Different level of what is the question. The stripes obviously mean something, but what is that something? I haven't found anyone or any place that can give me an answer.

Are certain colors for large engines, small engines, powerful, weak, big displacement, low displacement, high rpm, low rpm, etc.?

Almost none of the sellers indicate what cars they are for. Some sellers said this particular type was for Holdens, Commodores, etc. ; Another seller's particular one was for a specific Peugoet ; Another said it was for Post Office Jeeps and Chevettes ; Another said specifically for a Suzuki Vitara ; and another said "For all 4, 6, and 8 cyl vehicles".

Which one do you choose for a jacked up 2.4?

With nothing to go on, I had to use the shotgun approach and buy them in all the colors.
 

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Different level of what is the question. The stripes obviously mean something, but what is that something? I haven't found anyone or any place that can give me an answer.

Are certain colors for large engines, small engines, powerful, weak, big displacement, low displacement, high rpm, low rpm, etc.?

Almost none of the sellers indicate what cars they are for. Some sellers said this particular type was for Holdens, Commodores, etc. ; Another seller's particular one was for a specific Peugeot ; Another said it was for Post Office Jeeps and Chevettes ; Another said specifically for a Suzuki Vitara ; and another said "For all 4, 6, and 8 cyl vehicles".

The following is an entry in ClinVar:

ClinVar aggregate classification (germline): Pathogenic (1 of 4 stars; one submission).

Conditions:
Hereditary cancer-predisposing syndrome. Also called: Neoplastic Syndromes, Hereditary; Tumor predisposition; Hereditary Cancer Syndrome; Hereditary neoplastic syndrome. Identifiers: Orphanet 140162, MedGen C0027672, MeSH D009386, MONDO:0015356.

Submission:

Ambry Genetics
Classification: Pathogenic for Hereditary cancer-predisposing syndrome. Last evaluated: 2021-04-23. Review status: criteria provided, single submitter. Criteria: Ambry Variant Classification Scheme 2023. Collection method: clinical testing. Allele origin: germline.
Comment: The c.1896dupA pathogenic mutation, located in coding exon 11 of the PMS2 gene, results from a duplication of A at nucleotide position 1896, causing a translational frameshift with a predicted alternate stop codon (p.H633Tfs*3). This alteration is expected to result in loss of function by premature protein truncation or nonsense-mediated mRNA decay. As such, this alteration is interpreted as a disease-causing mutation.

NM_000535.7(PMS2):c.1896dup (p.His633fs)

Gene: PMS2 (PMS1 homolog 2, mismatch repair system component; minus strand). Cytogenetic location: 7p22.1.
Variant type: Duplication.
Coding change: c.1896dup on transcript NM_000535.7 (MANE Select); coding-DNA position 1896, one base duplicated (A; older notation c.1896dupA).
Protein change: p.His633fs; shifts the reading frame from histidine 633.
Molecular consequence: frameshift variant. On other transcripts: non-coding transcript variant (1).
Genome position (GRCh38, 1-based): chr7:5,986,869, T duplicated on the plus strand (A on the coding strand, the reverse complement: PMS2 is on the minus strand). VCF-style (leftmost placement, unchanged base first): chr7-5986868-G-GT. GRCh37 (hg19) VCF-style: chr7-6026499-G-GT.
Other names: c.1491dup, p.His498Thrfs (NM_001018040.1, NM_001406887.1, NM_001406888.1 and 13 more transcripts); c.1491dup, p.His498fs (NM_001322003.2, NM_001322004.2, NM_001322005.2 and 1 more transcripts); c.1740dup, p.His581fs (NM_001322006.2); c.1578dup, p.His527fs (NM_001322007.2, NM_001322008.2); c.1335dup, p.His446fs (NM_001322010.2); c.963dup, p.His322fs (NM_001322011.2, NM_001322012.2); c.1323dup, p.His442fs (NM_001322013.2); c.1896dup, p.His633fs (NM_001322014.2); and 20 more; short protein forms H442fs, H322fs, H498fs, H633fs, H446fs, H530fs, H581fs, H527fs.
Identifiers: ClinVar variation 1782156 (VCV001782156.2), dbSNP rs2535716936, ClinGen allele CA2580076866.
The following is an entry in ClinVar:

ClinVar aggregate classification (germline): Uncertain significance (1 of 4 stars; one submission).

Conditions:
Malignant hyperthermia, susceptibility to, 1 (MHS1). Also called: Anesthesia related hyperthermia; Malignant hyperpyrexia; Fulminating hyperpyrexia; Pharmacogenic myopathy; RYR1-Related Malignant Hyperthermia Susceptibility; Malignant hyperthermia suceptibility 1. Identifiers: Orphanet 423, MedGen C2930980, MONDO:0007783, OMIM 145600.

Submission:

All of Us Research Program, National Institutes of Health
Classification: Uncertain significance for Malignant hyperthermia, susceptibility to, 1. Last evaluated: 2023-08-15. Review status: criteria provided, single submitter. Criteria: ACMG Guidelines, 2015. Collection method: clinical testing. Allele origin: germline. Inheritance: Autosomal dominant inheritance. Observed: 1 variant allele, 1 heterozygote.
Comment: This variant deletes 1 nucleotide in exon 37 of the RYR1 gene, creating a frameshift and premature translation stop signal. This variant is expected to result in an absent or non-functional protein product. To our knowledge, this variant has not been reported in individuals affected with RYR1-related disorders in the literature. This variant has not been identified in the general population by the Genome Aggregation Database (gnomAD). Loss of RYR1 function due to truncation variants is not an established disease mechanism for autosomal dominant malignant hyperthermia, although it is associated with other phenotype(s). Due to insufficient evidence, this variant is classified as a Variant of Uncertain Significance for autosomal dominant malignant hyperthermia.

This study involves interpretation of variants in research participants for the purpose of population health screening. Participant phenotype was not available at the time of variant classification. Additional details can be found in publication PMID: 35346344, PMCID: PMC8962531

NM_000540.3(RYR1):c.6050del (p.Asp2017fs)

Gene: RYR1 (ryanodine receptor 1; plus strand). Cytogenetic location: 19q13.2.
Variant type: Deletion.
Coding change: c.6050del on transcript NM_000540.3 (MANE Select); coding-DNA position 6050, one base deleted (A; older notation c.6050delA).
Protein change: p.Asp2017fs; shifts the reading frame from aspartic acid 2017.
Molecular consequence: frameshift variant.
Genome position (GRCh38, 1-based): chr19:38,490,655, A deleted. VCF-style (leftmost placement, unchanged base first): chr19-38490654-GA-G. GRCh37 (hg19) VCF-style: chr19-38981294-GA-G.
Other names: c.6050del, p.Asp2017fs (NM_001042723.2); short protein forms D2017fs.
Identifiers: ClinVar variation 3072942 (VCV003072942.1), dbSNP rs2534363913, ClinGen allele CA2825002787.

Which one do you choose for a jacked up 2.4?

With nothing to go on, I had to use the shotgun approach and buy them in all the colors.
The number I listed in my last post is listed as fitting Opels and has a dual blue stripe.
The different colors indicate the firmness of the shift when it shifts.

Harold
 

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Can you make up a test jig that you can apply vacuum to one and see at what level it activates. With your setup, ones that trigger at higher vacuum levels wouldn't work.

Shouldn't your torque curve determine the shift points? Shifting when torque is low would make the car feel flat. I'm not sure how you would match your torque curve to the vacuum profile.
 

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Just Some Dude in Jersey
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Discussion Starter · #15 ·
Can you make up a test jig that you can apply vacuum to one and see at what level it activates. With your setup, ones that trigger at higher vacuum levels wouldn't work.

Shouldn't your torque curve determine the shift points? Shifting when torque is low would make the car feel flat. I'm not sure how you would match your torque curve to the vacuum profile.

At this point it's all a big guessing game. I noticed that my tranny was waiting until about 3500 rpm to upshift for about 2-3 weeks before I started my FI project. Then when I started driving the car with the new FI it wouldn't shift at all unless I eased off the gas pedal a bit, which would bring the vacuum up from zero to 4-5Hg's, then it would shift as normal.